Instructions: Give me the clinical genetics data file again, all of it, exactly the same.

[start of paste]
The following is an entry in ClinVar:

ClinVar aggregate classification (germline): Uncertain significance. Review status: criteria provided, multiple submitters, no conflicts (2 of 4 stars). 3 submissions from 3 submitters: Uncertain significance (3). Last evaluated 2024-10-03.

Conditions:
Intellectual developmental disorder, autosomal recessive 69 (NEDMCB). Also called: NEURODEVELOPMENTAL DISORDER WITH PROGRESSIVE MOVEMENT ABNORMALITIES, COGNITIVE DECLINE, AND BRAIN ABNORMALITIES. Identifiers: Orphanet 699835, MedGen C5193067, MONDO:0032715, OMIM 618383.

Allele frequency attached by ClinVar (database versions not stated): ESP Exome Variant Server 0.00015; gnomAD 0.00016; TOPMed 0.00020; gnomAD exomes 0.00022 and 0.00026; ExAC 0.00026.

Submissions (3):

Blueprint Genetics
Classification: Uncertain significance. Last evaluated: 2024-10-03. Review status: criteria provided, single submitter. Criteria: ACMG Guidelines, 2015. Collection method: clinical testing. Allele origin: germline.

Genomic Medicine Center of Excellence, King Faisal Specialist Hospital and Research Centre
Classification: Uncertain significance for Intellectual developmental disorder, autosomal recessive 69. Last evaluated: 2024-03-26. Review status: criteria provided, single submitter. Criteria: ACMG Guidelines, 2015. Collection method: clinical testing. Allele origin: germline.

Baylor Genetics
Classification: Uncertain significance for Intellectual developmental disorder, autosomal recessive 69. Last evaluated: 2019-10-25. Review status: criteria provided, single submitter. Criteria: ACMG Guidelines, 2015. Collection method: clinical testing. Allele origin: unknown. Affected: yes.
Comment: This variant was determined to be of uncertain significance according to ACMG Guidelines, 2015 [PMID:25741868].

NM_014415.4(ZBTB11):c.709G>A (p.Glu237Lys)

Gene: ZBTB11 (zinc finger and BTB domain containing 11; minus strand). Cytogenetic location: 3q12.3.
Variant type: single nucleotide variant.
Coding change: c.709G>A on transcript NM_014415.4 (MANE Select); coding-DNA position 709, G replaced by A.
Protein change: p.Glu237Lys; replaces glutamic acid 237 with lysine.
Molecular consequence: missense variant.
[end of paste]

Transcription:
The following is an entry in ClinVar:

ClinVar aggregate classification (germline): Uncertain significance. Review status: criteria provided, multiple submitters, no conflicts (2 of 4 stars). 3 submissions from 3 submitters: Uncertain significance (3). Last evaluated 2024-10-03.

Conditions:
Intellectual developmental disorder, autosomal recessive 69 (NEDMCB). Also called: NEURODEVELOPMENTAL DISORDER WITH PROGRESSIVE MOVEMENT ABNORMALITIES, COGNITIVE DECLINE, AND BRAIN ABNORMALITIES. Identifiers: Orphanet 699835, MedGen C5193067, MONDO:0032715, OMIM 618383.

Allele frequency attached by ClinVar (database versions not stated): ESP Exome Variant Server 0.00015; gnomAD 0.00016; TOPMed 0.00020; gnomAD exomes 0.00022 and 0.00026; ExAC 0.00026.

Submissions (3):

Blueprint Genetics
Classification: Uncertain significance. Last evaluated: 2024-10-03. Review status: criteria provided, single submitter. Criteria: ACMG Guidelines, 2015. Collection method: clinical testing. Allele origin: germline.

Genomic Medicine Center of Excellence, King Faisal Specialist Hospital and Research Centre
Classification: Uncertain significance for Intellectual developmental disorder, autosomal recessive 69. Last evaluated: 2024-03-26. Review status: criteria provided, single submitter. Criteria: ACMG Guidelines, 2015. Collection method: clinical testing. Allele origin: germline.

Baylor Genetics
Classification: Uncertain significance for Intellectual developmental disorder, autosomal recessive 69. Last evaluated: 2019-10-25. Review status: criteria provided, single submitter. Criteria: ACMG Guidelines, 2015. Collection method: clinical testing. Allele origin: unknown. Affected: yes.
Comment: This variant was determined to be of uncertain significance according to ACMG Guidelines, 2015 [PMID:25741868].

NM_014415.4(ZBTB11):c.709G>A (p.Glu237Lys)

Gene: ZBTB11 (zinc finger and BTB domain containing 11; minus strand). Cytogenetic location: 3q12.3.
Variant type: single nucleotide variant.
Coding change: c.709G>A on transcript NM_014415.4 (MANE Select); coding-DNA position 709, G replaced by A.
Protein change: p.Glu237Lys; replaces glutamic acid 237 with lysine.
Molecular consequence: missense variant.